We study markets where a set of indivisible items is sold to bidders with unit-demand valuations, subject to a hard budget limit. Without financial constraints and pure quasilinear bidders, this assignment model allows for a simple ascending auction format that maximizes welfare and is incentive-compatible and core-stable. Introducing budget constraints, the ascending auction requires strong additional conditions on the unit-demand preferences to maintain its properties. We show that, without these conditions, we cannot hope for an incentive-compatible and core-stable mechanism. We design an iterative algorithm that depends solely on a trivially verifiable ex-post condition and demand queries, and with appropriate decisions made by an auctioneer, always yields a welfare-maximizing and core-stable outcome. If these conditions do not hold, we cannot hope for incentive-compatibility and computing welfare-maximizing assignments and core-stable prices is hard: Even in the presence of value queries, where bidders reveal their valuations and budgets truthfully, we prove that the problem becomes NP-complete for the assignment market model. The analysis complements complexity results for markets with more complex valuations and shows that even with simple unit-demand bidders the problem becomes intractable. This raises doubts on the efficiency of simple auction designs as they are used in high-stakes markets, where budget constraints typically play a role.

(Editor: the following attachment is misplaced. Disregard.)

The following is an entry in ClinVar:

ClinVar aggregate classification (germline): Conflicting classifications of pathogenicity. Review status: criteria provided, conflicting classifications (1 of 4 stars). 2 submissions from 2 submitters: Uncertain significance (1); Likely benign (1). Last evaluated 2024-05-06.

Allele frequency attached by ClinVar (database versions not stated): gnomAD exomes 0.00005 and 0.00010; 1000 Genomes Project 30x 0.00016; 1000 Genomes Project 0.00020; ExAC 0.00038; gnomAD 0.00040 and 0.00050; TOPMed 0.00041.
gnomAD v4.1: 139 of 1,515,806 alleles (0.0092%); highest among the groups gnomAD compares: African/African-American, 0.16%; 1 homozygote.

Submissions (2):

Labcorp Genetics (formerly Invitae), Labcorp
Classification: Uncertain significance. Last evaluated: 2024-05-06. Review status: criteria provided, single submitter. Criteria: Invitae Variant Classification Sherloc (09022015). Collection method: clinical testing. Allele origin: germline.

Bio: Martin Bichler is a full professor at the Department of Computer Science of the Technical University of Munich (TUM) and is affiliated with the TUM School of Management. Martin received his MSc degree from the Technical University of Vienna, and his Ph. D. as well as his Habilitation from the Vienna University of Economics and Business. He was a research fellow at UC Berkeley, and a research staff member at the IBM T. J. Watson Research Center, Yorktown Heights, New York. For the fall semester 2023, he joined the Simons Laufer Mathematical Sciences Institute in Berkeley as a research professor. His research primarily focuses on optimization and game theory with applications in market design.